Limit value (function)
In the mathematics of the designated limit or limit of a function at a certain point that value, which approximates the function in the vicinity of the site in question. However, such a limit does not exist in all cases. If the limit value exists , the function converges , otherwise it diverges . The concept of limit values was formalized in the 19th century. It is one of the most important concepts in calculus .
Formal definition of the limit of a real function
The symbol , read “ Limes f from x for x against p ”, denotes the limit of the real function for the limit transition of the variables against . It can be either a real number or one of the symbolic values and . In the first case it does not necessarily have to be in the domain of , but it has to be an accumulation point of , i. That is, in every neighborhood of there must be an infinite number of elements of . In the case of or , the definition range must be unlimited from above or below.
Accordingly, there are several different definitions of the term Limes:
Argument finite, limit finite
- Definition: Let be a subset of and an accumulation point of . The function has for the limit , if there is one ( generally dependent) for each (no matter how small) , so that for all values from the domain of that meet the condition also applies.
Expressed qualitatively, the definition means: The difference between the function value and the limit becomes arbitrarily small if you choose close enough to .
It should be noted that it does not matter what value the function has at that point ; the function does not even need to be defined at the point . The only decisive factor is the behavior of in the dotted surroundings of . However, some authors use a definition with surroundings that are not dotted; see the section “ Newer limit value concept ”.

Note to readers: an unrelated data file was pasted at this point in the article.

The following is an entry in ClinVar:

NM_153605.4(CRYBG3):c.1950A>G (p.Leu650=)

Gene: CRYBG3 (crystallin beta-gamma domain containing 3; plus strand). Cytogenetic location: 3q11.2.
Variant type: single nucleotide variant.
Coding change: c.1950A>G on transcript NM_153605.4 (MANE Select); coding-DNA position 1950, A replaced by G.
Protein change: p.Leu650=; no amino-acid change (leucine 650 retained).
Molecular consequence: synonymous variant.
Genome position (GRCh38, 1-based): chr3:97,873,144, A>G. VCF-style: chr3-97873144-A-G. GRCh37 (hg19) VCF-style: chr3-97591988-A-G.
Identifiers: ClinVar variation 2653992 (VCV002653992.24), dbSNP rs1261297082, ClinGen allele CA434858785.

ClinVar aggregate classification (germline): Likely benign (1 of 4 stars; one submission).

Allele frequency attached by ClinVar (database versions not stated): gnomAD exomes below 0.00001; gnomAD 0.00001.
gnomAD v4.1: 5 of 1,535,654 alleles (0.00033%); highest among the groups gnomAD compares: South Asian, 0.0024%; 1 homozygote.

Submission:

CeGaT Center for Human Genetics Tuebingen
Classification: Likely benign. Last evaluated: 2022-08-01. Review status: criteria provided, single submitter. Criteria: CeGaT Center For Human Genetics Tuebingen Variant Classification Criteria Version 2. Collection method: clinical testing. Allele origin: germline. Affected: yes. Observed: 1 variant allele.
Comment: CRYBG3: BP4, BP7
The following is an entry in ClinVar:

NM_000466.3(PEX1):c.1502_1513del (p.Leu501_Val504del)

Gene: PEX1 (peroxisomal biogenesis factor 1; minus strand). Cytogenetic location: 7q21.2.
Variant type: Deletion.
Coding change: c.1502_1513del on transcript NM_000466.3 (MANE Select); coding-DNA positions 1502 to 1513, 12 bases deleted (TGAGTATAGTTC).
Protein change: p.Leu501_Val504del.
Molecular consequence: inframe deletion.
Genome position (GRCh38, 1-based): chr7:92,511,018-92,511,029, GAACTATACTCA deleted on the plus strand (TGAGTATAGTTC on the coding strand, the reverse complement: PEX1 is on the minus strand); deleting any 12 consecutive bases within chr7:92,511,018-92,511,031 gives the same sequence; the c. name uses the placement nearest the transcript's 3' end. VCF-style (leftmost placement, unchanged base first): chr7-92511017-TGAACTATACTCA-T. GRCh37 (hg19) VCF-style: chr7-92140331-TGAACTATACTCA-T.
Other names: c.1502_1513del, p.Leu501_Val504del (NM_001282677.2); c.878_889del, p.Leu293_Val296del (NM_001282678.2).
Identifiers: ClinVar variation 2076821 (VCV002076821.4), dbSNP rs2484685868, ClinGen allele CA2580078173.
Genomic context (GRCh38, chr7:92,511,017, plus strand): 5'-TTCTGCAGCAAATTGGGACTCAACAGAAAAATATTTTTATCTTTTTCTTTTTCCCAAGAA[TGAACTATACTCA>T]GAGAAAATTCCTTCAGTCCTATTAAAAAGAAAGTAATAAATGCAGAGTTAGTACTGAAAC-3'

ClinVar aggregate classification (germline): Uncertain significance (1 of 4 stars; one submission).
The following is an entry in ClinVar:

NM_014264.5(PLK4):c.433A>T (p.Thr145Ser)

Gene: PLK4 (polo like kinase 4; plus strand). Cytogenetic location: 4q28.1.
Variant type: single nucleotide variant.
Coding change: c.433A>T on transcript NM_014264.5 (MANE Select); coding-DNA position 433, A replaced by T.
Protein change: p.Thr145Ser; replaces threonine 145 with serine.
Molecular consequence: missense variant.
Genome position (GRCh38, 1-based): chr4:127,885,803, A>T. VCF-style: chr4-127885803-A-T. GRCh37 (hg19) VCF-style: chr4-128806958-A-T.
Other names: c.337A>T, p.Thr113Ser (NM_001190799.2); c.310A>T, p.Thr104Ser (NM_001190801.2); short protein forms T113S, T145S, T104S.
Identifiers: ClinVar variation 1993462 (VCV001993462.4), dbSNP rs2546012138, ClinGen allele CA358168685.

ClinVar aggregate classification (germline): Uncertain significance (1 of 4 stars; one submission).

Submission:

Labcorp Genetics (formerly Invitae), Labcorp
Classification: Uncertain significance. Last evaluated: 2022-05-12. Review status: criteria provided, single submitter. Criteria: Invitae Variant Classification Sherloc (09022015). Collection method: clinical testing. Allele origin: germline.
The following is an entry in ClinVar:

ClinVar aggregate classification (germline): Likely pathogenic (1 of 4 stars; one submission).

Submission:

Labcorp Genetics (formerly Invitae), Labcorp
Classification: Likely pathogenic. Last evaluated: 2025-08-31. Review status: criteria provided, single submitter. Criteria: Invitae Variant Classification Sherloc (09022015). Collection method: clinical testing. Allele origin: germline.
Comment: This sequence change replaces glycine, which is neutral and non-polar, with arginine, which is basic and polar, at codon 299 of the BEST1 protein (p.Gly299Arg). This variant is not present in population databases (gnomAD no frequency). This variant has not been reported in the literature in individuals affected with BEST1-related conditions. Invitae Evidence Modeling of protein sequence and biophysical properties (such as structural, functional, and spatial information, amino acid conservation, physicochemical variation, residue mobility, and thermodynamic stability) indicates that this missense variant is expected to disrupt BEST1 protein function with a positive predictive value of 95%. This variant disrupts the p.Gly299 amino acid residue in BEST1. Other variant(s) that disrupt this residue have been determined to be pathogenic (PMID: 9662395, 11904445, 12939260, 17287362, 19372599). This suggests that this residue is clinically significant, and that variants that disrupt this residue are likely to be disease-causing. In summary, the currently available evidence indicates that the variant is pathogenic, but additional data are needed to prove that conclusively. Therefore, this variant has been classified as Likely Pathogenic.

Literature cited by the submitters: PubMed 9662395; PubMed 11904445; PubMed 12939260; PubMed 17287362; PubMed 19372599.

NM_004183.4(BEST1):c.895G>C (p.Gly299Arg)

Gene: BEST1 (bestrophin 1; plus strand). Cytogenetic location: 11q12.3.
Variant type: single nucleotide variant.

In contrast to the formulation used by Augustin-Louis Cauchy that “the function approaches the limit value”, it is not a variable that “runs”, but simply an element of a given set. This static ε-δ definition used today essentially goes back to Karl Weierstrass and placed the concept of limit values on a solid mathematical foundation, the so-called epsilontics .
Example:
Argument finite, limit infinite
- Definition: The function has the limit for (with ) the limit if there is a (generally dependent) for every real number ( no matter how large) , so that for any values from the definition range of that satisfy the condition is also fulfilled .
- In this case one calls for against certain divergent .
The case of the limit value is defined accordingly .
Example:
Argument infinite, limit finite
- Definition: The function has for the limit if there is a real number (generally dependent on) for each (no matter how small) , so that for any -values from the definition range of that satisfy the condition is also fulfilled.
- In this case one calls for convergent towards infinity .
Limit values of type or can be defined accordingly .
Example:
Definition with the help of sequences
In the real numbers, an accumulation point can be characterized as follows:
Be a subset of and . is an accumulation point if and only if there is a sequence with which fulfills, see limit value (sequence) .
An alternative limit value definition can be formulated with this property:
- Definition: Let be a function, an accumulation point of and . Then we define: if and only if for every sequence with and where: .
As soon as you allow the accumulation point as a limit value in the definition, you can also define and .
It can be shown that the - definition of the limit value is equivalent to the following definition.